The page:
Fickle flakes: Snow forecast fails to materialize


Area students expecting to awake to a winter wonderland Tuesday morning were likely sorely disappointed as the forecasted 1 to 2 inches of snow failed to materialize overnight.

National Weather Service meteorologist Tabitha Clarke said Tuesday that the ultimate flaw in the forecast was determining the amount of moisture to meet an approaching disturbance.

“A cold front that went through over the weekend had the cold air in place, so we were waiting on a weak disturbance to move through the southern half of the state in the evening hours Monday,” Clarke said. “We launch weather balloons twice a day, and with each launch, the data we received showed less and less moisture. In addition, the computer models were looking drier with each run.”

Clarke said that the NWS issued a winter storm watch for the area over the weekend that was effective for the period from Monday morning to early Tuesday.

“The watch was replaced with a winter weather advisory when it became clear that snow amounts would not reach winter-storm-warning criteria,” Clarke said. “We kept the advisory in place because, while we knew it wouldn’t be as much snow, we also couldn’t rule out some snow accumulation.”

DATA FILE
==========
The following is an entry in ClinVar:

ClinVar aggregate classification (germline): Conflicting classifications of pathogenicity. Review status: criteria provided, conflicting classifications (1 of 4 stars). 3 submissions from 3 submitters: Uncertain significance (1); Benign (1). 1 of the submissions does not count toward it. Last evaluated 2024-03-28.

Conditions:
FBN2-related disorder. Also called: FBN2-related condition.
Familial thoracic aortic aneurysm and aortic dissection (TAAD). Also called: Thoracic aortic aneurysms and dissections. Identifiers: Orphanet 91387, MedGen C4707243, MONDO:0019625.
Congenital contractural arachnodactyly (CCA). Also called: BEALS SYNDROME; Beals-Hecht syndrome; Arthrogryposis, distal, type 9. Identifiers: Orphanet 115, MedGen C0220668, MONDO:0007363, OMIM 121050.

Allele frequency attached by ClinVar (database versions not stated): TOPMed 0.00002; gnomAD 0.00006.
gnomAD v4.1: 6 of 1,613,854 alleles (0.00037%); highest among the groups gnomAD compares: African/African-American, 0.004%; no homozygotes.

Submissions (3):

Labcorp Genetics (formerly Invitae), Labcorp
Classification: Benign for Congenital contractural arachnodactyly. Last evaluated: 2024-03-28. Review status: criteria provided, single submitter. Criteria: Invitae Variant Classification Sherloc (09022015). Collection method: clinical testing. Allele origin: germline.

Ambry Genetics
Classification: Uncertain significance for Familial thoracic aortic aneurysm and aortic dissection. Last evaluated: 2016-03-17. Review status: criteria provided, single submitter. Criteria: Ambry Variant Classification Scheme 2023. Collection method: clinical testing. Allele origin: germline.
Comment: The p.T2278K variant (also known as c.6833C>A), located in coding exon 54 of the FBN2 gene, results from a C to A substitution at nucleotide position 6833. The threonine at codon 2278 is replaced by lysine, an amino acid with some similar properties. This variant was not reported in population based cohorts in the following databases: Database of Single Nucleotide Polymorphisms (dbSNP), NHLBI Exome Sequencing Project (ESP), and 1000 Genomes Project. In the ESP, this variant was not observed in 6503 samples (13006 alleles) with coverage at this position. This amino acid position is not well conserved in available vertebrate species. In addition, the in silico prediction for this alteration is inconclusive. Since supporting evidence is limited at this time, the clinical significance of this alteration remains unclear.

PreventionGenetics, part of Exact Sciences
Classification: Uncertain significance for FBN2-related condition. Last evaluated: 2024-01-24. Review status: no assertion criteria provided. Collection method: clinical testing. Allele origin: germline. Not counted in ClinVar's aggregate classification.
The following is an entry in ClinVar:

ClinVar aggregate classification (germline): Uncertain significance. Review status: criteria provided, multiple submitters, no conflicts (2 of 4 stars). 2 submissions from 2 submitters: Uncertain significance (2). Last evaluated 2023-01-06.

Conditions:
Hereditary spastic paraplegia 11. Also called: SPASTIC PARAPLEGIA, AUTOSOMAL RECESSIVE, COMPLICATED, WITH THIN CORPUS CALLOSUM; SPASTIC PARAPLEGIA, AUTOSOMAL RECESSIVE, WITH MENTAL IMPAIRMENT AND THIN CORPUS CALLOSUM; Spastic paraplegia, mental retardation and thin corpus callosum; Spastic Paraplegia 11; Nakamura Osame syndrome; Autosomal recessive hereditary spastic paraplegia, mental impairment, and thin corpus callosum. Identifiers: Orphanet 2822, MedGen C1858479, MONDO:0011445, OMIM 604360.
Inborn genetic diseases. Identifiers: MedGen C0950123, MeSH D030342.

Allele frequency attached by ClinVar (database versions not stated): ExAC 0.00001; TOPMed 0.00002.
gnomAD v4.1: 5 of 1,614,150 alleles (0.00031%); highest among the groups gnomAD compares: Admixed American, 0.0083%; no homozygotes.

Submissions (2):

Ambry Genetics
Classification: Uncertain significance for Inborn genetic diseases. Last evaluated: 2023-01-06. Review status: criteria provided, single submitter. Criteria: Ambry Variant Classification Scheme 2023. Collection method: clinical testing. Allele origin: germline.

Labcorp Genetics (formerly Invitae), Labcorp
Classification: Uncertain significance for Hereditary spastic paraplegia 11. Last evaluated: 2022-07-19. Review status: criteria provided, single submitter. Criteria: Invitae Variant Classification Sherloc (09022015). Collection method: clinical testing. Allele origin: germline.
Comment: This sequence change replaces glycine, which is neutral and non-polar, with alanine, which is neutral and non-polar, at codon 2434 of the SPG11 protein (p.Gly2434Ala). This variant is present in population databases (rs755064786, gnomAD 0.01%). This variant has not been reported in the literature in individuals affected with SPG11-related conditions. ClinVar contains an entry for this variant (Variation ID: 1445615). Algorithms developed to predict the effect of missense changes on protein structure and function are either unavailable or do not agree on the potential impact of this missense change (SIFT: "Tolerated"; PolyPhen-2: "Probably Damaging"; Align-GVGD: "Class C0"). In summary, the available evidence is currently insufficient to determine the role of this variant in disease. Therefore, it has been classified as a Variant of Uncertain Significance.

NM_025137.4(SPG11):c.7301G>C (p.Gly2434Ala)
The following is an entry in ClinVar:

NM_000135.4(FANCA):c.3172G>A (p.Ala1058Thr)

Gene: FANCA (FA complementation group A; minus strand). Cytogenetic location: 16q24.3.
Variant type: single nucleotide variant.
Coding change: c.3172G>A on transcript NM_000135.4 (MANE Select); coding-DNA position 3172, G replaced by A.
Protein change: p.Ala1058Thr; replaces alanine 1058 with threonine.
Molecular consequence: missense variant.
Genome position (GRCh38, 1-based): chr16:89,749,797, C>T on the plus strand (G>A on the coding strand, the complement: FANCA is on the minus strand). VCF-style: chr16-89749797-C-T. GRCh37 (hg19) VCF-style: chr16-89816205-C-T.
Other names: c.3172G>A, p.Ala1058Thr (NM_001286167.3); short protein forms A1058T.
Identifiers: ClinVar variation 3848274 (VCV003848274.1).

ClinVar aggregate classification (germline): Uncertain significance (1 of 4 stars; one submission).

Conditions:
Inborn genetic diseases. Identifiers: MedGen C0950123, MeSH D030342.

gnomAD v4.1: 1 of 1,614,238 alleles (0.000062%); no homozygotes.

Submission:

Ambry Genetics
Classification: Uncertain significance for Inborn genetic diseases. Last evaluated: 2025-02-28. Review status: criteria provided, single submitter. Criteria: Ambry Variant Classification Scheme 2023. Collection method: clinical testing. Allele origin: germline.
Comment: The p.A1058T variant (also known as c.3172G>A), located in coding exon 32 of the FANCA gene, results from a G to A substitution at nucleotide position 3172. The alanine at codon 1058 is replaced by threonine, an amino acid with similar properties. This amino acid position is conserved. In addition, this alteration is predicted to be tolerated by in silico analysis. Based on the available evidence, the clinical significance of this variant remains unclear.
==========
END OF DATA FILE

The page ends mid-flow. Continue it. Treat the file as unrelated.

Clarke said that after the advisory was issued, initial estimates of 2 to 4 inches of snow were lowered down to 1 to 2 inches.

Clarke said that southern sections of the state were expected to see some frozen precipitation during the afternoon and evening hours of Tuesday.

“Pine Bluff is on the northern edge of areas that could very well see some light sleet and snow,” Clarke said.

NWS observations early Tuesday evening confirmed freezing rain, sleet and snow occurring in Camden, Fordyce, Monticello, El Dorado, Magnolia, Hamburg and Lake Village.

Temperatures are expected to climb into the 50s in Pine Bluff by Thursday, Clarke said.

Roadway reprieve

Jefferson County Judge Dutch King said Tuesday that his crews were on duty throughout the night Monday to treat any areas that became slick from the light freezing rain and sleet that did occur.

“We were on top of it,” King said. “When slick spots developed, our crews took care of them. We were expecting the worst because the weatherman I talked to told me that we were going to get hit. We were very much prepared for the storm even though it didn’t materialize like they thought it would.”

King praised his staff for their dedication and said that they remained ready to deal with any icy weather Tuesday night.

“We’ve got a really good group of people in the county,” King said. “The trucks are loaded and ready to go.”